The science of zoning out
Scientists are beginning to study what our minds do when they’re doing seemingly nothing. It turns out parts of our brains are pretty busy when we’re zoning out and that what are brains do during unstructured “down time” may play an important role in keeping our brains healthy and happy:
[Scientists] have instead come to view mental leisure as important, purposeful work — work that relies on a powerful and far-flung network of brain cells firing in unison.
Neuroscientists call it the “default mode network.”
Individually, the brain regions that make up that network have long been recognized as active when people recall their pasts, project themselves into future scenarios, impute motives and feelings to other people, and weigh their personal values.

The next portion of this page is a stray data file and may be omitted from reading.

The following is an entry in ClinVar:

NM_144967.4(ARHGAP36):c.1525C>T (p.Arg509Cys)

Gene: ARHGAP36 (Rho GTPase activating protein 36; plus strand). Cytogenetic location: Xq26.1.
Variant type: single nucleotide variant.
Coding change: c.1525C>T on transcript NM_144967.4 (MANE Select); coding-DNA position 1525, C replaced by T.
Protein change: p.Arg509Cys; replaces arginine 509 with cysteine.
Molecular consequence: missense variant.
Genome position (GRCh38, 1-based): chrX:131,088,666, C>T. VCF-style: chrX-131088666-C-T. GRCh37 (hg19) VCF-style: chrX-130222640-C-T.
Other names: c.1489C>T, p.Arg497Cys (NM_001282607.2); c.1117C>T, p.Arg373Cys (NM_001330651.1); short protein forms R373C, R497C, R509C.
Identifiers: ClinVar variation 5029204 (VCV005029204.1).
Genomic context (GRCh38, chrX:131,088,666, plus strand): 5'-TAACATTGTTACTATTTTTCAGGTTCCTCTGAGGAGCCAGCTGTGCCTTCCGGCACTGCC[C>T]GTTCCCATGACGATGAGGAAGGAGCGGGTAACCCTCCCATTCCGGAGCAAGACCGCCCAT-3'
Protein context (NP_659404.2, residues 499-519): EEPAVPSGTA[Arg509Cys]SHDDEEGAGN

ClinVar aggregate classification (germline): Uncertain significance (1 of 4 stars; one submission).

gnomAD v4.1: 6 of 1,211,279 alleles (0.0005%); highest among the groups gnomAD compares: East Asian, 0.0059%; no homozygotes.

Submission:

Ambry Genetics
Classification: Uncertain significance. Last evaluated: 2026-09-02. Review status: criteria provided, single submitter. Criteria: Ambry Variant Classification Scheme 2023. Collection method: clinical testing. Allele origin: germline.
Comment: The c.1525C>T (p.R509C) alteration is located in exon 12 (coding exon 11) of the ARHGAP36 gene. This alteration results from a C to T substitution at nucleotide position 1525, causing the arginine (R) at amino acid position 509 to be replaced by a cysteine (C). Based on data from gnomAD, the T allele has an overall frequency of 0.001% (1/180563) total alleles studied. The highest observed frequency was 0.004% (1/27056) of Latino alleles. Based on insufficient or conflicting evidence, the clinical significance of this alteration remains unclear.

But when these structures hum in unison — and scientists have found that when we daydream, they do just that — they function as our brain’s “neutral” setting.
…Just as sleep appears to play an important role in learning, memory consolidation and maintaining the body’s metabolic function, some scientists wonder whether unstructured mental time — time to zone out and daydream — might also play a key role in our mental well-being. If so, that’s a cautionary tale for a society that prizes productivity and takes a dim view of mind-wandering.
Such social pressure, Schooler says, overlooks the lessons from studies on the resting brain — that zoning out and daydreaming, indulged in at appropriate times, might serve a larger purpose in keeping us healthy and happy.
“People have this fear of being inadequately engaged, and as a consequence they overlook how engaging their own minds can be,” Schooler says. “Each one of us can be pretty good company to ourselves if we allow our minds to go there.”
Posted by James on Monday, August 30, 2010